Ah, dry shampoo. You really are the dream, aren’t you? A product a woman can apply to her hair to lengthen the life of her blowout, freshen up sagging locks, or simply make herself looked showered when she’s not. Sadly, my experience with dry shampoos has largely left me feeling like I look like this:
My normally shiny hair takes on a chalky, unhealthy appearance. In short, I feel like my hair is saying, “You’re not fooling anyone. Wash me. Now.”
I have tried a few different dry shampoos – ones recommended to me by people I trust – and had the same experience every time. To make matters worse, spraying a colored substance on my head really leaves me feeling like I am using that old school hair-in-a-can bald cover. In other words, not good.
Recently, I was presented with a new dry shampoo, Jonathan Green Rootine Dry Shampoo, to try. Because I am a sucker and still hoping to find a dry shampoo that doesn’t make me feel George Washington, I got very excited. More exciting still is the fact that Jonathan boasts “All Natural Ingredients.” (For you fellow grammar Nazis out there, the hyphen is missing on the packaging – I didn’t leave it out.)
First the bad.
It’s still a dry shampoo. I don’t know, this may just be my issue. For me, shiny hair is clean hair. Shiny hair is the ultimate for me. I baby the hell out of my hair, and use smoothing oil on it after every wash, so that it will shine like gold in the sun. The shinier my hair is, the prettier I think it looks. So basically, I think any dry shampoo is going to fail me, because their job is to soak up the excess oil in your hair and give it some texture, and those two things are totally incompatible with shiny hair. So maybe I am just not the right person to review dry shampoos, because I am asking of them something that may be scientifically impossible.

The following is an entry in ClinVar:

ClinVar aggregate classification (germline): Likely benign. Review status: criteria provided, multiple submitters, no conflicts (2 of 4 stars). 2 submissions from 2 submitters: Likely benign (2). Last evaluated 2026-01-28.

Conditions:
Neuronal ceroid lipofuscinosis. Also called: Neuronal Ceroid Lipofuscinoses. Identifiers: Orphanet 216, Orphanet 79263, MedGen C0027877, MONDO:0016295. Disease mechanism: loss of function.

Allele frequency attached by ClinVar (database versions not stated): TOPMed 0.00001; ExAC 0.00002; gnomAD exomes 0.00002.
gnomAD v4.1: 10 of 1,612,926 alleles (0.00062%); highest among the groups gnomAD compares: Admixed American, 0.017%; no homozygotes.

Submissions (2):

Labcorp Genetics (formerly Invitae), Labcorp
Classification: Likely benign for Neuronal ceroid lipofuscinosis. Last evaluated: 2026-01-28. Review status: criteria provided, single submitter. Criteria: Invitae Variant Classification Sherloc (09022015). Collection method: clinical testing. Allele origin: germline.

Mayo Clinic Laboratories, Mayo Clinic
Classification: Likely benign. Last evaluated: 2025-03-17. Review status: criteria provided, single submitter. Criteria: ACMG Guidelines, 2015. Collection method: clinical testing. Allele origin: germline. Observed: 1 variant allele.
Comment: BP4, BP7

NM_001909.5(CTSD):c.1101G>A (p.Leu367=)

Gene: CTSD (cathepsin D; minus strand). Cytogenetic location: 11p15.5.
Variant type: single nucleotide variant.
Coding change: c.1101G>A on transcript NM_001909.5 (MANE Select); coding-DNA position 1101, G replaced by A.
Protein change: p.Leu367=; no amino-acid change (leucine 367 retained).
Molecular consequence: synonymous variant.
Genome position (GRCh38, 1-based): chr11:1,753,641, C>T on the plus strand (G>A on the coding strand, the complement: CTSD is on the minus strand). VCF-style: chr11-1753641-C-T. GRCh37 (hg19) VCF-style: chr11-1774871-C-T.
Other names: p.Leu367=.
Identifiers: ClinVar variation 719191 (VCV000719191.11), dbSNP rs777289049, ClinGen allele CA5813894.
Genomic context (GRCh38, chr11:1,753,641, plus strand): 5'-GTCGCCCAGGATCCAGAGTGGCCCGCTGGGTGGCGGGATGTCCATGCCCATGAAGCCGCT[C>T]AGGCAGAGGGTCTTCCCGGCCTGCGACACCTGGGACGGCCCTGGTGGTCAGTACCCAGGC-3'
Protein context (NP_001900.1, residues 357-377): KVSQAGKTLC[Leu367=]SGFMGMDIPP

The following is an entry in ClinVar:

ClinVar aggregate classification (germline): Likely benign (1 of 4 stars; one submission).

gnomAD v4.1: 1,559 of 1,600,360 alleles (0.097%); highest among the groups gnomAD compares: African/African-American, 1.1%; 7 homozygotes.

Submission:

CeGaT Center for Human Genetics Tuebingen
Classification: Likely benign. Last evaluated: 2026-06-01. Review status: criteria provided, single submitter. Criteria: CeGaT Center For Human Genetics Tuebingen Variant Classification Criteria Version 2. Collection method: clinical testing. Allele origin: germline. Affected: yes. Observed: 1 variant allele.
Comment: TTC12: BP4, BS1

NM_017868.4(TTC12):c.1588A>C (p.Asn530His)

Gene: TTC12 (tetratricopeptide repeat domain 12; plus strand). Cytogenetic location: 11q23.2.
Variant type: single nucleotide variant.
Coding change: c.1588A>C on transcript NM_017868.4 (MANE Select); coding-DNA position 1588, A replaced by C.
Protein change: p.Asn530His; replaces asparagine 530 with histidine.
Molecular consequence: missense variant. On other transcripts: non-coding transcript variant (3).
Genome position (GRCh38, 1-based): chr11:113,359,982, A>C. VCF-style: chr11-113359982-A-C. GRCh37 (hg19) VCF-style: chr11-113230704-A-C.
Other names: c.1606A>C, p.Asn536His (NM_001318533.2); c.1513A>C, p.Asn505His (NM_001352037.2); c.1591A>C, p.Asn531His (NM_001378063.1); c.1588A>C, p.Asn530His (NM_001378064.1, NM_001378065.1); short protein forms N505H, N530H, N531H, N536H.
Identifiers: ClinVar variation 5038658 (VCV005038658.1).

Now the good.
Well, it’s all natural, per the company, and I am always always always behind that. It makes a product so much more accessible to everyone, and shows the company really cares about their products. Second, I love the applicator. The one review on Amazon lists the applicator as the weak point, but I could not disagree more. The brush is SO much neater and more usable than the spray. You can see exactly what you’re doing and how much is coming out. The powder comes through the brush with just a gentle shake, dispensing just enough and never too much. If you’re going to go crazy with the dry shampoo, you probably won’t like it – it’s a nice soft application, and you’d have to work a long time to get a lot of powder out. But if you’re just touching up your roots, which I kind of think is what dry shampoo is for anyhow, then this applicator takes the cake. The entire package is about the size of a small powder brush including handle, too, so it’s not like there is a ton of dry shampoo in there. If you use a lot of dry shampoo each time, with Jonathan’s product, you’d probably be out within three or four uses, max. But if you’re just dusting a little on each time, I imagine this lasts quite some time.
Sigh. I don’t know. I am torn. I am not ready to give Jonathan’s Dry Shampoo the heave ho yet – I am definitely going to bring it in my carry-on for my upcoming transatlantic flight, as they always leave me looking haggard. But I am still not sold on dry shampoo, period.
So I guess put it this way: Of the four or five dry shampoos I have tried, Jonathan’s is the best, hands down. But nothing beats a good shower.